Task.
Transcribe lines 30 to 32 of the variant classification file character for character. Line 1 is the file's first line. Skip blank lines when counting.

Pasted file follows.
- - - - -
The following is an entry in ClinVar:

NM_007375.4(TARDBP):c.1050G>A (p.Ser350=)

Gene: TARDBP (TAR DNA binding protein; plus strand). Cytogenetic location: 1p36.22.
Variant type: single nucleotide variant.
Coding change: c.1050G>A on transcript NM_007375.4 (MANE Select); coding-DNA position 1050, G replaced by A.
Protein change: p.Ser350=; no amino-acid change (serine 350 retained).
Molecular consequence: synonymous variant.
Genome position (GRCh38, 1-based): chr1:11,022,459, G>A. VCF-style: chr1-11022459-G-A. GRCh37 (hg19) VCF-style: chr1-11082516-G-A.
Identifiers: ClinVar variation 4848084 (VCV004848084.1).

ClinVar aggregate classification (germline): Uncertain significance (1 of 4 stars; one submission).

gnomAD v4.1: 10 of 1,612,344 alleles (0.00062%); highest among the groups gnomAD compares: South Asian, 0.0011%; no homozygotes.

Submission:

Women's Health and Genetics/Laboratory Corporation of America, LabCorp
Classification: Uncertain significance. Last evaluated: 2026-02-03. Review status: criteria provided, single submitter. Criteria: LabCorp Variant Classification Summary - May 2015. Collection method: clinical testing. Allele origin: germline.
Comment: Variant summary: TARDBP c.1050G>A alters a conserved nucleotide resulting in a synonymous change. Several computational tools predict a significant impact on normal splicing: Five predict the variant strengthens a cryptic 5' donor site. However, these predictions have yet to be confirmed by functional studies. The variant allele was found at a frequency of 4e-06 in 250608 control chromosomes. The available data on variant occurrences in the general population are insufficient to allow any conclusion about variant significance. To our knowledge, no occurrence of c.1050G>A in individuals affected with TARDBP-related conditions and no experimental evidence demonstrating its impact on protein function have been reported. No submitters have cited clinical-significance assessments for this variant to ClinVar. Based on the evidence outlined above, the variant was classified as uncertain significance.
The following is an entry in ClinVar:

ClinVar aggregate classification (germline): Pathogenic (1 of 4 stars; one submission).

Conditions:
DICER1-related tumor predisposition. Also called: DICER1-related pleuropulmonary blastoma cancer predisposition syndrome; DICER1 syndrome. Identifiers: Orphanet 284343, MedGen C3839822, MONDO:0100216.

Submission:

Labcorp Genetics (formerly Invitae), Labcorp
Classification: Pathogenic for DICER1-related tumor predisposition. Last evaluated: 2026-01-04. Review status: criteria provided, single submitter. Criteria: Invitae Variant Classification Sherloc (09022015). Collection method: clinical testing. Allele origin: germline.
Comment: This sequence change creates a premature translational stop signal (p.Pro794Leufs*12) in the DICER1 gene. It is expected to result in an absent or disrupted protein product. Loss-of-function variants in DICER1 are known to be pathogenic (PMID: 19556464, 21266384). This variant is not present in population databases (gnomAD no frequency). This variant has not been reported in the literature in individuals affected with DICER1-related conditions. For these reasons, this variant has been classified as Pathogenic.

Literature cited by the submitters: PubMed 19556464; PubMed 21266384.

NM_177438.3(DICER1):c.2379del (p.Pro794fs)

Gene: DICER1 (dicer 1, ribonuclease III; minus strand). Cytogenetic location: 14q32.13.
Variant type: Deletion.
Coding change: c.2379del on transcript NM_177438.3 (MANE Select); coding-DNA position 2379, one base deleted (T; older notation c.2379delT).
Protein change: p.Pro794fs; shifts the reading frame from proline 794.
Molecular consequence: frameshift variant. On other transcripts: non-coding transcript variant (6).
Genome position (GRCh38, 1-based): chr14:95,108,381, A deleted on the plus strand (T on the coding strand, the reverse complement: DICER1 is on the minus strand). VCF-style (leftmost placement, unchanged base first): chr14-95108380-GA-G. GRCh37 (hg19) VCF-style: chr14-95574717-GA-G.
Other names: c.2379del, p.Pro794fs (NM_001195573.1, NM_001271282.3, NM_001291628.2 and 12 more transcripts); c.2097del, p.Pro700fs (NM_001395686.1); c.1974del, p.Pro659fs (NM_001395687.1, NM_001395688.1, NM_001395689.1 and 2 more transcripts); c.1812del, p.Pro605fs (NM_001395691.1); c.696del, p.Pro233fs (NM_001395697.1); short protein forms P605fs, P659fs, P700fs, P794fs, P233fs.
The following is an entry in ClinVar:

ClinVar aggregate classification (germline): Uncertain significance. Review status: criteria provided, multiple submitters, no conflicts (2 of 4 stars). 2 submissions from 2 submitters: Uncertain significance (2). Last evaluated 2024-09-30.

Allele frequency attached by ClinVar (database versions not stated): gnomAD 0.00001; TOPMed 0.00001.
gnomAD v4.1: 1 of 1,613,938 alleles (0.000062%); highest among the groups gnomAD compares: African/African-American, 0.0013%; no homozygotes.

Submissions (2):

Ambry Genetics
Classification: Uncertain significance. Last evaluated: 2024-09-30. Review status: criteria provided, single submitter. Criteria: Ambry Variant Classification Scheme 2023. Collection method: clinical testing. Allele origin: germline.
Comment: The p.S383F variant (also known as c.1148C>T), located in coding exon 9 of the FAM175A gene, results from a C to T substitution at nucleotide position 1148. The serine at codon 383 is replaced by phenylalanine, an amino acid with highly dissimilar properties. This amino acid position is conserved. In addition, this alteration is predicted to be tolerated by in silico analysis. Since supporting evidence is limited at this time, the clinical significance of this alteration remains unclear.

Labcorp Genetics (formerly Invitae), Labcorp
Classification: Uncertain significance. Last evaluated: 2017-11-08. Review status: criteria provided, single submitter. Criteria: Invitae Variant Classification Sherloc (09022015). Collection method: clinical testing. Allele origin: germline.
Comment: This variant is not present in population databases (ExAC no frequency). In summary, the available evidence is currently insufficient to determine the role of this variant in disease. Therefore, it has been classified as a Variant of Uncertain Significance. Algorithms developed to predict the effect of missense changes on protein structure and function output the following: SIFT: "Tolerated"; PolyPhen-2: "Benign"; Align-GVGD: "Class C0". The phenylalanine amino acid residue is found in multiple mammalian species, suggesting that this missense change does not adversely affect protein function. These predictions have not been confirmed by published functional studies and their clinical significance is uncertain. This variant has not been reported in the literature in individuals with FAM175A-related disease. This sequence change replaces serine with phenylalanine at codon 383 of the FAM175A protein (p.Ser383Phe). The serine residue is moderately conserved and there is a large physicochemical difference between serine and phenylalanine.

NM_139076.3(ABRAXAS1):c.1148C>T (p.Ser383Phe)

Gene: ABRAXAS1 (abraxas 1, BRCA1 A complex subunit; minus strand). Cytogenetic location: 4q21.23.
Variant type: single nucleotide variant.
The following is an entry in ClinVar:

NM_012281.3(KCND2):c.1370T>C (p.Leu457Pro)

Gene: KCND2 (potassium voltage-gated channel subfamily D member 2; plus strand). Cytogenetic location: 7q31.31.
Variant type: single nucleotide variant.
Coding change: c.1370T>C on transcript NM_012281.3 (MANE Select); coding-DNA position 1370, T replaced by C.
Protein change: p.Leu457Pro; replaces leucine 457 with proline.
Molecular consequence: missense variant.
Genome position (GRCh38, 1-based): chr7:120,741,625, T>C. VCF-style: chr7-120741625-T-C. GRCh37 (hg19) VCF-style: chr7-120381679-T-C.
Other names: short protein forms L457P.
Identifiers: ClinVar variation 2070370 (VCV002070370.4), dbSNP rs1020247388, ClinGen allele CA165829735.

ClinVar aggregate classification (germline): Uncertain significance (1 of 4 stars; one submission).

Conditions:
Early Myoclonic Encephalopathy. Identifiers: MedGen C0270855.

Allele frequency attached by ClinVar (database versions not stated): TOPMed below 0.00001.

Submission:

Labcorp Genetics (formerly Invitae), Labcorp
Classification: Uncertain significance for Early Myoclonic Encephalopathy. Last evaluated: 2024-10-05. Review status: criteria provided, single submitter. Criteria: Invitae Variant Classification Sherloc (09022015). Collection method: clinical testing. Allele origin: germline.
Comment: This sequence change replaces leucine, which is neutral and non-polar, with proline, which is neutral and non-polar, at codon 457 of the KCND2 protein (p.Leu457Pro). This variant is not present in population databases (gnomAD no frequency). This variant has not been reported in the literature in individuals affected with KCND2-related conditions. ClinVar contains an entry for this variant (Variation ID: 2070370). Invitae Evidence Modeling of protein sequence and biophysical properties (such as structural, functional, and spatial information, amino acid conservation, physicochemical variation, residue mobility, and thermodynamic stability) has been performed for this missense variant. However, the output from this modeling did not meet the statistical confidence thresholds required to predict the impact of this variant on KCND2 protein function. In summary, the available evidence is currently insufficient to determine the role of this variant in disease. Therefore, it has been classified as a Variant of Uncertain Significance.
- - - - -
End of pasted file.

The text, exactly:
Molecular consequence: frameshift variant. On other transcripts: non-coding transcript variant (6).
Genome position (GRCh38, 1-based): chr14:95,108,381, A deleted on the plus strand (T on the coding strand, the reverse complement: DICER1 is on the minus strand). VCF-style (leftmost placement, unchanged base first): chr14-95108380-GA-G. GRCh37 (hg19) VCF-style: chr14-95574717-GA-G.
Other names: c.2379del, p.Pro794fs (NM_001195573.1, NM_001271282.3, NM_001291628.2 and 12 more transcripts); c.2097del, p.Pro700fs (NM_001395686.1); c.1974del, p.Pro659fs (NM_001395687.1, NM_001395688.1, NM_001395689.1 and 2 more transcripts); c.1812del, p.Pro605fs (NM_001395691.1); c.696del, p.Pro233fs (NM_001395697.1); short protein forms P605fs, P659fs, P700fs, P794fs, P233fs.